Modern retelling just burns with sex appeal
Jane Eyre 8.30pm, ABC
THE opening three minutes of this new BBC adaptation of Charlotte Bronte’s novel Jane Eyre are slightly unnerving. We all know what we should be expecting, don’t we? Bonnets and a little bit of madness.
But this version quickly veers in style between Lawrence of Arabia, The Exorcist and Oliver Twist. Obviously director Susanna White wants to put us off kilter immediately and shake us out of any expected stupor. The points to be made are that this is not another sonorous period drama and young Jane liked a bit of fantasy.
The first 15 minutes is not exactly endearing and we’ve seen it before: more kids being treated in a dastardly fashion in Victorian England and more child actors struggling to meet the demands of that peculiar time.
Stick with it, though, because the young Jane Eyre ( Georgie Henley) is quickly left to head back to the Chronicles of Narnia film series and, in a deft scene change, Ruth Wilson steps in as an older, calmer and, it must be said, more modern- looking, nay hotter, Jane Eyre than we’ve previously been used to viewing or, perish the thought, reading about.
The program then picks up a head of steam as Jane, the new governess at Thornfield Hall, meets by chance the owner of the house, Edward Rochester ( Toby Stephens), in slightly gloomy circumstances before a more formal greeting in a slightly gloomy drawing room.
This is a very cinematic adaptation, owing as much to film noir or early Alfred Hitchcock as it does to the frills and puffery period dramas of the BBC’s past.
As with any period adaptation nowadays, it is being billed as a sexy, romantic, darker thing. That it is. Wilson’s Jane is a more captivating specimen than Bronte’s Jane and Stephens is a distinct man of the house in the fashion of Pride and Prejudice’s Mr Darcy, Colin Firth.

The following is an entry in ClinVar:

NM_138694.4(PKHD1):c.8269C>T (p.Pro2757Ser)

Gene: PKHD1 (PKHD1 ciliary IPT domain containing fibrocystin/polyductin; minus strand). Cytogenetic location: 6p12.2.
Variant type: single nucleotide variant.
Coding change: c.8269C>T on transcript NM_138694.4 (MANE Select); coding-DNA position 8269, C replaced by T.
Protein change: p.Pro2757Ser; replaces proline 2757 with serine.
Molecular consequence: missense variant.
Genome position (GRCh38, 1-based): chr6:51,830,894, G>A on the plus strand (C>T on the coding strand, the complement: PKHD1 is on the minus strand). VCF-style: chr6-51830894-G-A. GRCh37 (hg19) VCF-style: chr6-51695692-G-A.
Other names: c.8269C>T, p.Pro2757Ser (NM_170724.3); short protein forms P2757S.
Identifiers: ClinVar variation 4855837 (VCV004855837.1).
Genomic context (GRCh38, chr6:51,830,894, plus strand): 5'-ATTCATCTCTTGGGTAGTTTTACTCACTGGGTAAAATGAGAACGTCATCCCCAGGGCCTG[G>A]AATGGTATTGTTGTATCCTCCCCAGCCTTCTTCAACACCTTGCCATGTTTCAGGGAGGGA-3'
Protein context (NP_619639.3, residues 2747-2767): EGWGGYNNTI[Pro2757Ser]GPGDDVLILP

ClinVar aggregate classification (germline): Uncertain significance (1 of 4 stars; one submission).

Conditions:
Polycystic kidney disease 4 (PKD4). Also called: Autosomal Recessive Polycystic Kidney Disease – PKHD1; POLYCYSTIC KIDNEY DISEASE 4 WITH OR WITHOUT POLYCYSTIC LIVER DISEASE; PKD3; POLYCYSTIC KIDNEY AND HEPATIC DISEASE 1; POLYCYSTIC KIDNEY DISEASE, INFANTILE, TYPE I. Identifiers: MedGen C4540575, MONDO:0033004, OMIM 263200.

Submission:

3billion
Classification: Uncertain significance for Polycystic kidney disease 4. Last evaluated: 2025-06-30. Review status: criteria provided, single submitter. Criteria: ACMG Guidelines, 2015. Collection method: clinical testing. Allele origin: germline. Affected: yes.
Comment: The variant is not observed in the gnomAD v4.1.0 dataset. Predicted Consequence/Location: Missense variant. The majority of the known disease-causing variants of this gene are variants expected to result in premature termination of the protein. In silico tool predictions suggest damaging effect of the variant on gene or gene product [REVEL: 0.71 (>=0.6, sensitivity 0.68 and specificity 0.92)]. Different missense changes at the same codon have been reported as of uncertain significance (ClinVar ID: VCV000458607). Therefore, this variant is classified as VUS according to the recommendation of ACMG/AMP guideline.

His is a very modern Rochester, a malevolent but alluring character. It is a captivating performance that works wonderfully against Wilson’s restraint. The two leads are the series’ true delight. The scenes of their growing relationship are well played. They almost embarrass some of the gothic harrumphing in the bigger external set pieces.
Yet any visual representation of Jane is always bound by her loneliness and narrator’s voice in the novel. Without any real buddy on screen or narration, Wilson is given a tough task to portray the goings- on in Jane’s fertile mind.
I’m also not sure the miniseries is well served by being run in two twohour blocks by the ABC. Back in the old country, it originally ran as four one- hour episodes. Having got through the first two hours of its dense production and dark demeanour, I’m sure audiences would have preferred one- hour shots.
That said, this is another fine BBC adaptation that doesn’t quite scale the heights but delivers a faithful Eyre.
Touch of noir: Ruth Wilson as Jane and Toby Stephens as Edward Rochester